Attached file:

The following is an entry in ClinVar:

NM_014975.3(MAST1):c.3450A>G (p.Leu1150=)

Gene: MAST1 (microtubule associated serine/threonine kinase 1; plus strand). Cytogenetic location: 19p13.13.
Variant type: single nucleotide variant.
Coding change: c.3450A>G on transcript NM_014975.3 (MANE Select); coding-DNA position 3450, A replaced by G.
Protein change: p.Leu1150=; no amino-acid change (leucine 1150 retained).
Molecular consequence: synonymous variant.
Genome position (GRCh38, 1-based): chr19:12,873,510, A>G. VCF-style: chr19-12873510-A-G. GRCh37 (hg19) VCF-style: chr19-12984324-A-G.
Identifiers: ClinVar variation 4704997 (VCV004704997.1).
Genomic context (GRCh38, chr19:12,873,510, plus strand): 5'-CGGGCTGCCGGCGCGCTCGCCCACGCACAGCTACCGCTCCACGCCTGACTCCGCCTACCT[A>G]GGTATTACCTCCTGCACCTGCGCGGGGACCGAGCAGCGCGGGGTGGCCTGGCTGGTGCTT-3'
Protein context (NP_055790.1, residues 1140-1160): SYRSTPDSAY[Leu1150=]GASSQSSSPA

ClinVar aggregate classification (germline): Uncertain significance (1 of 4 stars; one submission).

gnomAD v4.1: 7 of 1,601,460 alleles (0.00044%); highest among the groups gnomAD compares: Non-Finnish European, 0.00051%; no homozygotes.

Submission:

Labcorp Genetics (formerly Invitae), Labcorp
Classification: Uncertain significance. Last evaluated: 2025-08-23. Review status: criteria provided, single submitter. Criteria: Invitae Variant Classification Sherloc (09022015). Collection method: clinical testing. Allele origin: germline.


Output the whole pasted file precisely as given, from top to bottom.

The following is an entry in ClinVar:

NM_014975.3(MAST1):c.3450A>G (p.Leu1150=)

Gene: MAST1 (microtubule associated serine/threonine kinase 1; plus strand). Cytogenetic location: 19p13.13.
Variant type: single nucleotide variant.
Coding change: c.3450A>G on transcript NM_014975.3 (MANE Select); coding-DNA position 3450, A replaced by G.
Protein change: p.Leu1150=; no amino-acid change (leucine 1150 retained).
Molecular consequence: synonymous variant.
Genome position (GRCh38, 1-based): chr19:12,873,510, A>G. VCF-style: chr19-12873510-A-G. GRCh37 (hg19) VCF-style: chr19-12984324-A-G.
Identifiers: ClinVar variation 4704997 (VCV004704997.1).
Genomic context (GRCh38, chr19:12,873,510, plus strand): 5'-CGGGCTGCCGGCGCGCTCGCCCACGCACAGCTACCGCTCCACGCCTGACTCCGCCTACCT[A>G]GGTATTACCTCCTGCACCTGCGCGGGGACCGAGCAGCGCGGGGTGGCCTGGCTGGTGCTT-3'
Protein context (NP_055790.1, residues 1140-1160): SYRSTPDSAY[Leu1150=]GASSQSSSPA

ClinVar aggregate classification (germline): Uncertain significance (1 of 4 stars; one submission).

gnomAD v4.1: 7 of 1,601,460 alleles (0.00044%); highest among the groups gnomAD compares: Non-Finnish European, 0.00051%; no homozygotes.

Submission:

Labcorp Genetics (formerly Invitae), Labcorp
Classification: Uncertain significance. Last evaluated: 2025-08-23. Review status: criteria provided, single submitter. Criteria: Invitae Variant Classification Sherloc (09022015). Collection method: clinical testing. Allele origin: germline.